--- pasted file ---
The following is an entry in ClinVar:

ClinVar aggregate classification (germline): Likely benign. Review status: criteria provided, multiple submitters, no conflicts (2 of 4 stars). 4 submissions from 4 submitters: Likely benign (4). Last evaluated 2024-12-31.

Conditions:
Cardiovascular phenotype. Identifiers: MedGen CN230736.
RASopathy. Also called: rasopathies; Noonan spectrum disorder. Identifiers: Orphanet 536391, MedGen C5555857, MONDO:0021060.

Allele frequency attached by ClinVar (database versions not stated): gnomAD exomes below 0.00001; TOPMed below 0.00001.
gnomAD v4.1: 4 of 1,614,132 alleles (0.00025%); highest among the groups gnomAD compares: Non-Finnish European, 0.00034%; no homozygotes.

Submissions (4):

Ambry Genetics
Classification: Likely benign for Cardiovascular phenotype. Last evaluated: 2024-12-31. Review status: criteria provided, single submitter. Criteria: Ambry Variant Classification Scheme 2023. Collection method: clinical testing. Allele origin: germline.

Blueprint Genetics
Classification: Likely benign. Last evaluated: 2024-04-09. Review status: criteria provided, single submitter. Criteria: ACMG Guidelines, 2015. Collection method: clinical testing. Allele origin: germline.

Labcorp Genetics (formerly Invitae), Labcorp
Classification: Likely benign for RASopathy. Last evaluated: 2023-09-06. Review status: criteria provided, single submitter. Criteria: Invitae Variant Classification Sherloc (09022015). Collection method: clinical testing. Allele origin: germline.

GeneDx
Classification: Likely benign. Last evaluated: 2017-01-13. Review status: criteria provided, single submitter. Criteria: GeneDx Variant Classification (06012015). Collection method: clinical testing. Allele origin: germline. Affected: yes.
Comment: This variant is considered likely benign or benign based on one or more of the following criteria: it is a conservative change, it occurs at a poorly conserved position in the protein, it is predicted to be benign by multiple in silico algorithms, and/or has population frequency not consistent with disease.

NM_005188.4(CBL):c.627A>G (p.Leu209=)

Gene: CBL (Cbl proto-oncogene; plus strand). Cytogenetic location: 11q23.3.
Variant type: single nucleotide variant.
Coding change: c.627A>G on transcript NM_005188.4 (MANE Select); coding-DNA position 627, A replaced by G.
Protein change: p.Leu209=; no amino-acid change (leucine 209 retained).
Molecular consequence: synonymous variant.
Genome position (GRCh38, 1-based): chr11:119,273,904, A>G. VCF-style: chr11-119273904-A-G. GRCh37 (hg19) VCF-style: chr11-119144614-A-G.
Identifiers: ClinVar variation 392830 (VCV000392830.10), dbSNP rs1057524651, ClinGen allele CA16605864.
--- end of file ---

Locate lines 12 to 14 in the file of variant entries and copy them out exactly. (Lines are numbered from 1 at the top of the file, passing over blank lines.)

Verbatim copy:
Classification: Likely benign. Last evaluated: 2024-04-09. Review status: criteria provided, single submitter. Criteria: ACMG Guidelines, 2015. Collection method: clinical testing. Allele origin: germline.

Labcorp Genetics (formerly Invitae), Labcorp
Classification: Likely benign for RASopathy. Last evaluated: 2023-09-06. Review status: criteria provided, single submitter. Criteria: Invitae Variant Classification Sherloc (09022015). Collection method: clinical testing. Allele origin: germline.